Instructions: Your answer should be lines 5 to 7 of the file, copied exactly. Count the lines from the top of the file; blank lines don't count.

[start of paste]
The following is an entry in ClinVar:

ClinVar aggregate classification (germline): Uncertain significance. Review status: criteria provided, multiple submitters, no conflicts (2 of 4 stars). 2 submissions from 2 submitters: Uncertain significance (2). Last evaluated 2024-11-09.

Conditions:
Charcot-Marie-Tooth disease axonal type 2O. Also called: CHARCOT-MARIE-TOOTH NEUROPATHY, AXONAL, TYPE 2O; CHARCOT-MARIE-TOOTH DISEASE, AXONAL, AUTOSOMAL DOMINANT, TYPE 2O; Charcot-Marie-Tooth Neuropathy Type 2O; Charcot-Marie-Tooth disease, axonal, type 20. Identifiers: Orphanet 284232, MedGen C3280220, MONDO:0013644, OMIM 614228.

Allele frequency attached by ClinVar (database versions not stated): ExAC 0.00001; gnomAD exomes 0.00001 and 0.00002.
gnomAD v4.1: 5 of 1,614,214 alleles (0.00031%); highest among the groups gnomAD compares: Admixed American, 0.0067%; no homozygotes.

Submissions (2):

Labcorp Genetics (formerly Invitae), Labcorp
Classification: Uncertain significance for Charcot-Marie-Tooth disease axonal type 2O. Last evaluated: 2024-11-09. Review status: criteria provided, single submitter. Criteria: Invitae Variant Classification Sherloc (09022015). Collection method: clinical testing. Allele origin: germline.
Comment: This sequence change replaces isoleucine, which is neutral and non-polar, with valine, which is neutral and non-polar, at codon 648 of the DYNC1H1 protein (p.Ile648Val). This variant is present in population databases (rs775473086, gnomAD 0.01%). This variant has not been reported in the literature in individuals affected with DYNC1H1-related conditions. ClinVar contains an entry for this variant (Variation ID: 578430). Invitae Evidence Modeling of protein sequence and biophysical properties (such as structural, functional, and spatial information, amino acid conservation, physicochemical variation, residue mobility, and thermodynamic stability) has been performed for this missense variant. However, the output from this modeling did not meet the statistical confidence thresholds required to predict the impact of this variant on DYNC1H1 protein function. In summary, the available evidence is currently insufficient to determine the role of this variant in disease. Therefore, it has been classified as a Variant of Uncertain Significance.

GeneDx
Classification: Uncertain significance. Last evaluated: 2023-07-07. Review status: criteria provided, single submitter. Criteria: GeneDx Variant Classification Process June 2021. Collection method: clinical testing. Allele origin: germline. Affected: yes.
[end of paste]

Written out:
Allele frequency attached by ClinVar (database versions not stated): ExAC 0.00001; gnomAD exomes 0.00001 and 0.00002.
gnomAD v4.1: 5 of 1,614,214 alleles (0.00031%); highest among the groups gnomAD compares: Admixed American, 0.0067%; no homozygotes.

Submissions (2):